'Safer alcohol': No hangovers, plus an antidote to sober you up

British neuroscientist David Nutt says his substitute booze would still be relaxing, but without the negative side effects.

Eric Mack Contributing Editor
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Eric Mack
3 min read
Soon, shots might not leave you feeling like you've just been shot the next day. Video screenshot by Eric Mack/CNET

Imagine having a few drinks to ease your nerves before a key meeting or a big date. Maybe you even get a little tipsy, but right before show time you take a special antidote, and within minutes all traces of impairment are gone and you're fully sober and good to go.

That's similar to the experience that leading British neuro-psychopharmacologist David Nutt claims to have had after sampling from an "alcohol surrogate" compound -- one of five Nutt has identified as a possible "safer version of alcohol."

Writing in The Guardian on Monday, Nutt explains:

After exploring one possible compound I was quite relaxed and sleepily inebriated for an hour or so, then within minutes of taking the antidote I was up giving a lecture with no impairment whatsoever.

Nutt says the new as-of-yet-undetailed booze compounds work by more specifically targeting subsystems of the neurotransmitter system that produces the familiar relaxing feeling in response to taking in a few cocktails: "So in theory we can make an alcohol surrogate that makes people feel relaxed and sociable and remove the unwanted effects, such as aggression and addictiveness."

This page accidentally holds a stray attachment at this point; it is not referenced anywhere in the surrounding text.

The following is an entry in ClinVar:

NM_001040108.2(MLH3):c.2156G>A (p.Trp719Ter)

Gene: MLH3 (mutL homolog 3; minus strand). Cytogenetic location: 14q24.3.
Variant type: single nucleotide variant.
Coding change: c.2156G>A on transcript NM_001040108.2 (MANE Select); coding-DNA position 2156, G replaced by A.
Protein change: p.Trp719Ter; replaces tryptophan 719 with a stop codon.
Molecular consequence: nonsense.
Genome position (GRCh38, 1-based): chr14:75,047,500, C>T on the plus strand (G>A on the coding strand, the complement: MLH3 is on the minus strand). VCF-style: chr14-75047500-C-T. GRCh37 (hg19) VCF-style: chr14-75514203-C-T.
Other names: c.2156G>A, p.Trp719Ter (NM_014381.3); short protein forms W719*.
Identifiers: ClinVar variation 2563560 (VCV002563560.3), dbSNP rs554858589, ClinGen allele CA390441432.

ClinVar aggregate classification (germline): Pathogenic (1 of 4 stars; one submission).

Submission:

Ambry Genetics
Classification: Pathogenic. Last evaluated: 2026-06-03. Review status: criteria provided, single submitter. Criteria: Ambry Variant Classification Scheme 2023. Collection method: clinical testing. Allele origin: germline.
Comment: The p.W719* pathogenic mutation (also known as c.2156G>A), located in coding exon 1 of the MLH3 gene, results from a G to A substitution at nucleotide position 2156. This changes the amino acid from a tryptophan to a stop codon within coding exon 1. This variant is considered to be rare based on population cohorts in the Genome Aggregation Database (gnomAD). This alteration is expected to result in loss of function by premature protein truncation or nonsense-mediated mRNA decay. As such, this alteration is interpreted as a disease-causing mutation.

Also, no hangovers, and less quality time spent with your face in a toilet, though Nutt's extensive past work with the class of drugs known as benzodiazepines (found in prescription doses in drugs like Valium and Xanax) makes us worry that no hangovers could also mean no ability to stand up after drinking.

"I have carried out research on replacing ethanol in 'alcoholic' drinks with a safer alternative, such as a benzodiazepine; ideally these drinks would be impossible to get drunk on, producing a moderate buzz with no increase in effects at higher doses, and could be switched off at the end of the night with a 'sober pill,'" Nutt has said.

I'm having a hard time deciding if this is the most notable scientific breakthrough since this micro-drunkenness-inducing spray, or the beginning of an apocalyptic new society.

Imagine a world in which everyone is secretly buzzed all the time, or at least up until two minutes before getting behind the wheel of a bus or starting some sort of important meeting. There's so much potential for both hilarity and tragedy in that vision that I almost want to move to Paris and become an existentialist -- but I'd want to be able to bring some traditional booze along for that journey, too, so now I'm really confused.

Regardless, it's going to be a while before this new magical hooch is available in a psuedo-liquor store near you. Nutt's experimental stash seems to be all that's available right now. Nutt is a bit of a controversial figure who was fired from an influential government position as chair of Britain's Advisory Council on the Misuse of Drugs, in part for his outspoken views that legal drugs including alcohol are more dangerous than many illegal ones like cannabis.

With funding for his safer alcohol project not immediately forthcoming from government or alcohol-industry sources, Nutt has taken his pitch for investors to the public.

So now, in my mind, the race is on. Which will become reality first: a supersonic hyperloop or super-awesome hangover-free margaritas?

I, for one, raise a glass of traditional poison distilled from the finest Russian wheat in the hope that it's a tie. I'm going to need a little something to ease my nerves before my first hyperloop ride.